Tag Archives: Israel

Brushing Dirt

Anyone who has ever done any archaeology knows that at one point or another dirt needs to be cleaned.  I realize this sounds oxymoronic, but in truth, dirt floors of a habitation need to be swept before photographing or drawing, rock wall have to be swept to see the stones that delineate them, and other features from time to time need to be swept.  There are no special implements for archaeological sweeping.  We use push brooms and whisk brooms and paint brushes and we sweep into dustpans, put dirt into buckets and then wheelbarrows.  Any pottery sherd or other artifact goes into a bucket for evaluation.

The first time I found myself sweeping a plaster floor with a push broom a simply stopped in the middle of the act and smiled.  I thought, my mother would be bent over laughing to see me sweeping dirt when I gave her so much trouble sweeping my room or the kitchen floor.  But somehow, it just seems different when it’s archaeology.

The beginning of a season at an existing site consists of a lot of cleanup.  The off season, usually winter, brings with it windblown dust, waterborne dirt and roots and weeds that spring up all over and refuse to be tamed.  Any prophylactic activity done the season before, such as sand bagging baulks – meter wide pieces of earth that are left in place to preserve the stratigraphy – must be removed.  The site needs to be pristine before work can really get done.

Once everything is satisfactorily tidy, then we take photographs, measure elevations, map in features and prepare to dig.  Areas started the season before continue as they did then.  New areas must begin at the modern ground surface and gradually go down through possible levels.

At Tel Akko, we have Early and Late Bronze Age, Iron Age, Persian, Greek and maybe Roman remains.  In the city of Akko there were also Crusader and Ottoman occupations.  So we dig, looking for clues to who lived there and how they lived.  Where they got their “good china” from and how they made metals.

At the same time, Tel Akko is a city park where early morning walkers stroll and groups of tourist surge by.  The past meeting the present.

Pondering the Sea (of unpublished notes)

As I sit here in a Tel Aviv hotel overlooking the city’s marina, I’m pondering the future — well, at least the next month.  I’m going to Akko tomorrow to join the Penn State field school taking place there.  The project, co-led by Ann Killebrew, associate professor, Classics and Ancient Mediterranean Studies, Jewish Studies and Anthropology in conjunction with the University of Haifa, is called Total Archaeology@Tel Akko and includes a field school, underwater archaeology, survey, community outreach and excavation. It also includes a component aimed at documenting past excavations.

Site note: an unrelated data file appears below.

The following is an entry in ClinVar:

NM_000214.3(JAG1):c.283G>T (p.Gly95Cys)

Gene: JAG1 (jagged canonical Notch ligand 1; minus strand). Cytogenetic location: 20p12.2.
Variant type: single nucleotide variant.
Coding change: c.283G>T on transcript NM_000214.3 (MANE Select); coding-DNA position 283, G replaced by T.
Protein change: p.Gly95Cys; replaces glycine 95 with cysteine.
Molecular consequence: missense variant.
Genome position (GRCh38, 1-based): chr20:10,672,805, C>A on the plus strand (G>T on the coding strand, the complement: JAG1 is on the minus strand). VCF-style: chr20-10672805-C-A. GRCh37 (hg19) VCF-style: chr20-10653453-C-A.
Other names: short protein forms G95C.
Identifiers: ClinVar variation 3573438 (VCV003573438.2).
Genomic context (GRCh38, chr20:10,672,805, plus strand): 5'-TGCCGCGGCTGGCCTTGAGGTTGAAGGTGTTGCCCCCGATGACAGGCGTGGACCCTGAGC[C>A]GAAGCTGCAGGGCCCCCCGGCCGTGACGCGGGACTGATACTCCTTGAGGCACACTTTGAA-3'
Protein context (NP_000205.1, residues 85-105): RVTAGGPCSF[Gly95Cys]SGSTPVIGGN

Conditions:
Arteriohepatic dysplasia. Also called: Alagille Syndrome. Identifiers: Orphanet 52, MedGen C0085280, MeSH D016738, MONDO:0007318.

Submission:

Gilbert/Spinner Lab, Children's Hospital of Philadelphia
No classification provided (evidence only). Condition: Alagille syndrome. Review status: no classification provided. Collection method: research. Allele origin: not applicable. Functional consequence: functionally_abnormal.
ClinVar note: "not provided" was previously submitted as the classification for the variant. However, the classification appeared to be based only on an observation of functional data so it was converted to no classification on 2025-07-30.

birds eye view of Tel Aviv marina
View of the Tel Aviv marina from 11th story of hotel. Public beach visible in foreground

Why?  Well, a dirty little secret of archaeology, especially in the past, is that many, many archaeologist never really published their findings.  The situation has gotten better, especially in the U.S. where state historic preservation offices often require field reports of surveys and excavations or at least strongly request them, and where funding agencies also require reports. But beside these field reports, there are often few places to publish the findings.  Compared to other fields, there are few peer-reviewed journals and the alternative is a book, which takes many hours and dedicated effort.  Researchers are often already off on the next project.

It is estimated that for every day in the field, another 5 to 7 days are needed to process artifacts, create maps, interpret the site and write reports, papers, etc.  Digging just for the sake of digging wastes precious resources and deprives future generations of knowledge.

This is not the first time I’ve dug in Israel.  I did my field school at Tel Sheva, the biblical location of Be’er Sheva.  There was supposed to be a book about the first seven years of that excavation.  I even prepaid for the volume.  Unfortunately, the researcher involved died and no book appeared.  I suppose somewhere, someone owes me $20.  That was a lot in the early ’70s.

I worked at a site called Halutzah in the Negev in 1980. Nabatean and Byzantine.  Very cool.  It’s now a UNESCO World Heritage Site, but I’ve never seen anything published on the excavations there.

Which brings me to Tel Akko.  The site was first excavated from 1973 to 1989 by Moshe Dothan and a team from the University of Haifa, in cooperation with Diethelm Conrad from the University of Marburg.  Part of the Total Archaeology project in 2010 and 2011 was to document and re-investigate Dothan’s excavation in three areas with the idea of publishing that work.  From my point of view, actually documenting past work and making it available to all researchers is incredibly important.  Too much of archaeology is so called grey literature — papers presented at conferences but never published and only available from someone who managed to get a copy or the original author, if they will supply it.   And then, the papers often say, “Please do not reference this work.”

Researchers say that because they have every intention of publishing, but often that just does not happen and the only record is a paper that exists in the grey shadows, presented, written, meagerly distributed but not officially published.

I admire anyone who tries to publish old data or figure out if old data can be reused. They are doing important work. Once archaeological sites are excavated they really can’t be re-excavated.  Artifacts are gone and more importantly, the stratigraphy — the pattern in which the layers of dirt formed — is forever destroyed.  But reading someone else’s field notes cannot be easy either.  Much as I try, I can’t always read mine.  So reconstructing unpublished past excavations is a daunting task.

We’ll see where this goes.